7. Bevik1971 13/08/2019 at 4:53 pm

    Oh yes, my 6 year old daughter is hyper sensitive – she gets upset really easily and can cry over what some people think are small things, bless her. I am fairly sensitive I guess and I understand her, so it helps – but then it can pay to not be too overbearing and overcautious too as this can sometimes make things worse. We are currently trying to get her to “stand up for herself” a little more at school. She has a friend who is overbearing and wants to play with her (and only her) every day at school and she was getting a bit frustrated by this, but too sensitive to say anything as she didn’t want to hurt her friends feelings :). She has been really good though and we have coached her to say to her friend (in a very nice way of course) to say no if she doesn’t want to play with her and she has done really well, so really proud of her 🙂

  8. Mands1980 13/08/2019 at 8:22 am

    My daughter is the sensitive one in our house it can be things at school or her brothers at home. Sometimes I feel like I can say nothing to her as she takes things the wrong way. She gets very emotional and I try to make things right or talk to her about why she is upset. Sometimes it makes her feel better by me giving her a hug as well.

  9. Shorrty4life1 12/08/2019 at 9:03 pm

    This was a great read I really enjoyed the helpful tips. I have to sometimes sensitive souls. They are very much like me so if they are having a bad day or being picked on at school they become sensitive to anything said whether it be good or bad. They normally flip out and get very teary afterwards then I know something is wrong and has gone bad throughout the day. I deal with it with a hug and reassuring them and making sure the issue is sorted.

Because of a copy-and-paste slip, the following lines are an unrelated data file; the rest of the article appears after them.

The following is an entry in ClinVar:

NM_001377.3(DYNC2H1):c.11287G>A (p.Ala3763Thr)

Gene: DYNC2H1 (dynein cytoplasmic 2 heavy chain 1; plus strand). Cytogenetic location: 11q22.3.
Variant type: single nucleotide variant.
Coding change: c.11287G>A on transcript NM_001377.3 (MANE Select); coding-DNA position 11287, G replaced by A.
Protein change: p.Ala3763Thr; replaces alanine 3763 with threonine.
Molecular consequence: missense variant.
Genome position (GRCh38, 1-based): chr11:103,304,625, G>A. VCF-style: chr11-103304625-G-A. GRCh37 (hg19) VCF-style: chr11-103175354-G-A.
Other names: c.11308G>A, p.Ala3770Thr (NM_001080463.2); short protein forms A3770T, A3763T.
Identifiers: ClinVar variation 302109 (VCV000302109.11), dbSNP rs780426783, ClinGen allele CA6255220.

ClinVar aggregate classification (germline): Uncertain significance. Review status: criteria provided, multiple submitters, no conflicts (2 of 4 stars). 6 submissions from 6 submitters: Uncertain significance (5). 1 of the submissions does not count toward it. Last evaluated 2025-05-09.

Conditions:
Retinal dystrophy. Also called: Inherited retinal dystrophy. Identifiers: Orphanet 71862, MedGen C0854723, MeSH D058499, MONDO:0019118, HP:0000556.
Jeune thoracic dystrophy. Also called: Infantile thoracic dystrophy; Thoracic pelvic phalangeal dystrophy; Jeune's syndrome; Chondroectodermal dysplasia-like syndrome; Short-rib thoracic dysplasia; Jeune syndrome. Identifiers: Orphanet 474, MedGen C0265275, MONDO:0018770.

10. Loucyd3 06/08/2019 at 4:32 pm

    Yes we have a sensitive child… Our oldest (12yrs) is the sensitive one of our 3, he is quite shy and shows a lot of empathy towards others, he gets very emotional when his or other people’s feelings have been hurt and will always try his best to comfort them and make them feel better. Being empathetic to our children helps to create a safe place where they can express their feelings, while also teaching them respect and empathy for others. My son has just completed his speech about why life skills should be taught in all intermediate schools and teaching Empathy was one of those to be taught as some kids are not being shown this in their homes.
    We love this article.

  11. Micht 06/08/2019 at 1:32 pm

    We do have two sensitive souls at our place and they both are so different personality wise, yet the sensitivity is there in each… my oldest is 6 and is the softer, gentler, quieter one who is openly sensitive regularly. She cries quicker and has her feelings hurt quicker. We initially felt out second one was just too tough and rough and was hardier…but it turns out, she is just as sensitive as her sister is but hers shows in a different way and her threshold is a bit higher before she caves. Either way, i agree that my being empathetic to them and their feelings we create a safe place for them to express their despair and we also nurture the respect and love they should give to others too… ive seen the difference firsthand with other kids my daughter hangs out with who have no feeling or thought for the next person cos they were brought up in a home being taught its a dog eat dog world…so they grab onto everything without compassion or empathy… great article